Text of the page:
Our UHN programs and services are among the most advanced in the world. We have grouped our physicians, staff, services and resources into 10 medical programs to meet the needs of our patients and help us make the most of our resources.
University Health Network is a health care and medical research organization in Toronto, Ontario, Canada. The scope of research and complexity of cases at UHN has made us a national and international source for discovery, education and patient care.
Our 10 medical programs are spread across eight hospital sites – Princess Margaret, Toronto General, Toronto Rehab’s five sites, Toronto Western – as well as our education programs through the Michener Institute of Education at UHN. Learn more about the services, programs and amenities offered at each location.
Maps & Directions
Find out how to get to and around our nine locations — floor plans, parking, public transit, accessibility services, and shuttle information.
Ways You Can Help
Being touched by illness affects us in different ways. Many people want to give back to the community and help others. At UHN, we welcome your contribution and offer different ways you can help so you can find one that suits you.
The Newsroom is the source for media looking for information about UHN or trying to connect with one of our experts for an interview. It’s also the place to find UHN media policies and catch up on our news stories, videos, media releases, podcasts and more.
Regeneration of the blood system through the transplantation of blood-forming stem cells (commonly referred to as a bone marrow transplantation) is an effective treatment for a range of blood cell diseases, including leukemia. Additionally, the transplantation of blood-forming stem cells and specific blood cell types is already in the clinic or under investigation for the treatment of an expanded list of diseases, such as other cancers, autoimmune diseases and inflammation. Currently, cells for these therapies are obtained from immune-matched donors or from the patients themselves. Although effective, reliance on donor and patient-derived cells limits the number of patients that can be treated and benefit from these transplantation-based therapies. The generation of blood-forming stem cells and specific blood cell types from human pluripotent stem cells (hPSCs) would provide a new and potentially unlimited supply of these cells for treating a much broader patient population.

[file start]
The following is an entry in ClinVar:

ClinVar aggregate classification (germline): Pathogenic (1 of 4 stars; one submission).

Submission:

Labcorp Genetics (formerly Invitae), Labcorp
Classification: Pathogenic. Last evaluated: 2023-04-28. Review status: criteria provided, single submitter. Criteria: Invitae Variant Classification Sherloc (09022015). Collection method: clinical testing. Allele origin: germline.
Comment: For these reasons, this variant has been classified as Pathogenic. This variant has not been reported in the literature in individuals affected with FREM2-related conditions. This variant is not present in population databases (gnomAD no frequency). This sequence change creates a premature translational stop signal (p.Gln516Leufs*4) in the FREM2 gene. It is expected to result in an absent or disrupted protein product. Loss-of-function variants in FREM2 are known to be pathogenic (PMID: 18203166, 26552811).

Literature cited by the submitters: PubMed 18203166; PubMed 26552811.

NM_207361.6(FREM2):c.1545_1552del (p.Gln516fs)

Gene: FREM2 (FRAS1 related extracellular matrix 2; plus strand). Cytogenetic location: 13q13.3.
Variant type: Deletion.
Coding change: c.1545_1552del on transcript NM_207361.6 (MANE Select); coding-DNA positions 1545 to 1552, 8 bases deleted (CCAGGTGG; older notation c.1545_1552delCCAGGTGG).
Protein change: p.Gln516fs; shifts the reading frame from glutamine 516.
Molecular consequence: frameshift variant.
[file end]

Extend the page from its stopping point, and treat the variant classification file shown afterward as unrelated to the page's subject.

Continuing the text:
Using insights from blood cell development in different organisms, the Keller lab has successfully modeled human hematopoietic development from hPSCs differentiated in vitro. Through manipulation of specific signaling pathways they demonstrated that it is possible to generate the two major hematopoietic programs, primitive and definitive, which are known to develop in the embryo. While the main function of primitive hematopoiesis is to generate the cohort of blood cells required to sustain embryonic life, recent studies have shown that this program also contributes to a specialized immune cell population, the tissue-resident macrophage that persists in different organs into adulthood. These macrophages are thought to play important roles in maintaining normal organ function. Definitive hematopoiesis gives rise to all of the hematopoietic cell types found in the adult, including the hematopoietic stem cell (HSC). Through our ability to specify these two programs, we have been able to develop protocols for the generation of most of the hematopoietic cells found in the embryo as well as in the adult. Additionally, we have been able to identify developmentally-staged progenitors that display the properties of the progenitors that give rise to the HSC in the embryo. These advances have brought us an important step closer to generating hPSC-derived HSCs, immune cells and tissue-resident macrophages for the development new cell-based therapies to treat different diseases.
Current projects include: